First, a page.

22. 22. “This is the first time in my 30 years of nursing where I've seen frontline staff get involved with any quality improvement. I really believe that this will work and will be sustainable.” “Since our unit has a lot of issues, and we know its potential, it inspired a lot of conversations [..].It made us more vocal and involved, and gave us a platform to speak with Allied Health.”. - Staff Nurse 22
    23. 23. Comprehensive Unit-based Safety Program (CUSP) at Royal Columbian Hospital Dr. Peter Blair, RCH Surgeon Champion & FH Surgery Medical Director Susann Camus, NSQIP Quality Improvement Consultant October 28, 2013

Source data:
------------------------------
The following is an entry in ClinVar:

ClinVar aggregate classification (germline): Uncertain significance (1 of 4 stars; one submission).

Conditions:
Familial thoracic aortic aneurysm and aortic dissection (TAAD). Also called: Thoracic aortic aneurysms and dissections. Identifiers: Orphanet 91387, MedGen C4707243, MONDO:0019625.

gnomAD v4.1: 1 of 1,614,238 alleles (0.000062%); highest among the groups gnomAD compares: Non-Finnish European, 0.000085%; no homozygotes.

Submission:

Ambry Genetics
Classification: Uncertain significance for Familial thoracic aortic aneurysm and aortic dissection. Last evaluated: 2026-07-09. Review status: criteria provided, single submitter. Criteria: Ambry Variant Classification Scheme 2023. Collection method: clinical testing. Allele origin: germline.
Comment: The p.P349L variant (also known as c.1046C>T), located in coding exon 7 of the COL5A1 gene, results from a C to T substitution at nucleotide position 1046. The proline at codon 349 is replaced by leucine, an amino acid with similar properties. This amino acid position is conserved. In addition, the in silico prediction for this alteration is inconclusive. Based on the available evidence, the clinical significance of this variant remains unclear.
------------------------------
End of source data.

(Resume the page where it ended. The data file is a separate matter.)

24. 24. Purpose of CUSP • Strategic framework for improving patient safety • Integrates communication, teamwork, and leadership to create and support a culture of patient safety • Provides frontline staff with the tools and resources to improve quality October 28, 2013 CUSP at Royal Columbian Hospital 24
    25. 25. CUSP’s Beginnings • First applied in more than 100 Intensive Care Units in Michigan in 2003 • 5 evidence-based procedures recommended by CDC to reduce Central Line Associated Site Infections (CLABSI): hand hygiene, full-barrier precautions, Chlorhexidine gluconate skin cleansing, avoiding femoral site, minimizing use of Foley catheters • Results: Reduced CLABSI rates by 67% within 3 months • Saved more than 1,500 lives and $200 million in the first 18 months • Expanded to other settings & more types of preventable infections. October 28, 2013 CUSP at Royal Columbian Hospital 25